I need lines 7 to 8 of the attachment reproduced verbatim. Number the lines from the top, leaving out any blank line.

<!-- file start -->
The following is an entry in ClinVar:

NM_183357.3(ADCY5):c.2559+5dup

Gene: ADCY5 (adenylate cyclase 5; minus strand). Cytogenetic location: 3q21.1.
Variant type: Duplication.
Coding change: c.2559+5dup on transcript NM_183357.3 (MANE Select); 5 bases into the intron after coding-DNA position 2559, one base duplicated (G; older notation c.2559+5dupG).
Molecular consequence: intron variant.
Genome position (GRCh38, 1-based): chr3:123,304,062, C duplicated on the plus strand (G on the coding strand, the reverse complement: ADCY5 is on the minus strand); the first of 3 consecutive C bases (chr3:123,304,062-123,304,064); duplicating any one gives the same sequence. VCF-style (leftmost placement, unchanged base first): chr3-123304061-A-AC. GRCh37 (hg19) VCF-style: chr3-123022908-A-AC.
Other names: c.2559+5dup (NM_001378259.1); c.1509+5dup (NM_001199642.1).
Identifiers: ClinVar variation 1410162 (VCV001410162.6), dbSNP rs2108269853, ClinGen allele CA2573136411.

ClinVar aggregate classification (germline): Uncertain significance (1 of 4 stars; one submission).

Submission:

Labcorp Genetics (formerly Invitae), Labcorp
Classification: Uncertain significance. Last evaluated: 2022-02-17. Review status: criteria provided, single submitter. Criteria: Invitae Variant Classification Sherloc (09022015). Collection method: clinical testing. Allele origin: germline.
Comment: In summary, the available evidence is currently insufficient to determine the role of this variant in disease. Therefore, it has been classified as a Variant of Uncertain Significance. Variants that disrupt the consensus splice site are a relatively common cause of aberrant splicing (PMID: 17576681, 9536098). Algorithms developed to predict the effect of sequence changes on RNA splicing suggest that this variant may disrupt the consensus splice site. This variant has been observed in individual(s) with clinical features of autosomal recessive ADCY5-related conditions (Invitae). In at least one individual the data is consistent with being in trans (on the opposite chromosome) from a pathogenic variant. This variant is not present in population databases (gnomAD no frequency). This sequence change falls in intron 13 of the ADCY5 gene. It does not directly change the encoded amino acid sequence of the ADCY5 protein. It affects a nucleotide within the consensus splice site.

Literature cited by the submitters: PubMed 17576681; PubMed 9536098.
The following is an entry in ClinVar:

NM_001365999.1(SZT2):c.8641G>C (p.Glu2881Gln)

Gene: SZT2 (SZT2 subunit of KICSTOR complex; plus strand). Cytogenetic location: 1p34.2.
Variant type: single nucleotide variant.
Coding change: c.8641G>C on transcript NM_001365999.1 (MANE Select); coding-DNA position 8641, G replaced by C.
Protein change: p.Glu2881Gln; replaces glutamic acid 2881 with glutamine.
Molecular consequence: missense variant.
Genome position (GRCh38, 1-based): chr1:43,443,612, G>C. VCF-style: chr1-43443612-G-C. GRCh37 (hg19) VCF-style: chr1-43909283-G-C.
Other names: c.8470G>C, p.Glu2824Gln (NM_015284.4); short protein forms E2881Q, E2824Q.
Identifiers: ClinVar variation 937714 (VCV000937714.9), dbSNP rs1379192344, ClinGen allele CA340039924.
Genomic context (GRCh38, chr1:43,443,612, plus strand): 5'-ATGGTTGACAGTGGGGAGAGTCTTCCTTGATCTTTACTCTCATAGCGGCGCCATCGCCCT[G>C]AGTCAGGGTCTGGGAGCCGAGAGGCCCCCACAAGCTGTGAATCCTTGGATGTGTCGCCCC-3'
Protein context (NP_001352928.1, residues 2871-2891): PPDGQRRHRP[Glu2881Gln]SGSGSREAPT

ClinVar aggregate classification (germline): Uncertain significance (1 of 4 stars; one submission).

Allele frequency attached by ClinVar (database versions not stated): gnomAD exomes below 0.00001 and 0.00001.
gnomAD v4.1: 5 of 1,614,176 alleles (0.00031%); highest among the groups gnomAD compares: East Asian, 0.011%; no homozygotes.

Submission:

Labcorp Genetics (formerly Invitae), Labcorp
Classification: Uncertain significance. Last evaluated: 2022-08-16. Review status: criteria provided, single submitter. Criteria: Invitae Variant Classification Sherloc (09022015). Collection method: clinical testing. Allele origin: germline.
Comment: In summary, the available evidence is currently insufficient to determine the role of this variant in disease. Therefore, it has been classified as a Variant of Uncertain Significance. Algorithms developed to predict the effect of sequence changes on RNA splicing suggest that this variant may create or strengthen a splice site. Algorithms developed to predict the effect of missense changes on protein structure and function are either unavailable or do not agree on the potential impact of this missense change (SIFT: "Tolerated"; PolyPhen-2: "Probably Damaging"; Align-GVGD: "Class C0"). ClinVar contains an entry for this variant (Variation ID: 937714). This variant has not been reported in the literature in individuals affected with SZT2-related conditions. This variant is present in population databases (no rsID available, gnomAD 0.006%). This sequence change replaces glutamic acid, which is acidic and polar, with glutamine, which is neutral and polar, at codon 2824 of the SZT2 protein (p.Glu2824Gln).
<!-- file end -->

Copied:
Genome position (GRCh38, 1-based): chr3:123,304,062, C duplicated on the plus strand (G on the coding strand, the reverse complement: ADCY5 is on the minus strand); the first of 3 consecutive C bases (chr3:123,304,062-123,304,064); duplicating any one gives the same sequence. VCF-style (leftmost placement, unchanged base first): chr3-123304061-A-AC. GRCh37 (hg19) VCF-style: chr3-123022908-A-AC.
Other names: c.2559+5dup (NM_001378259.1); c.1509+5dup (NM_001199642.1).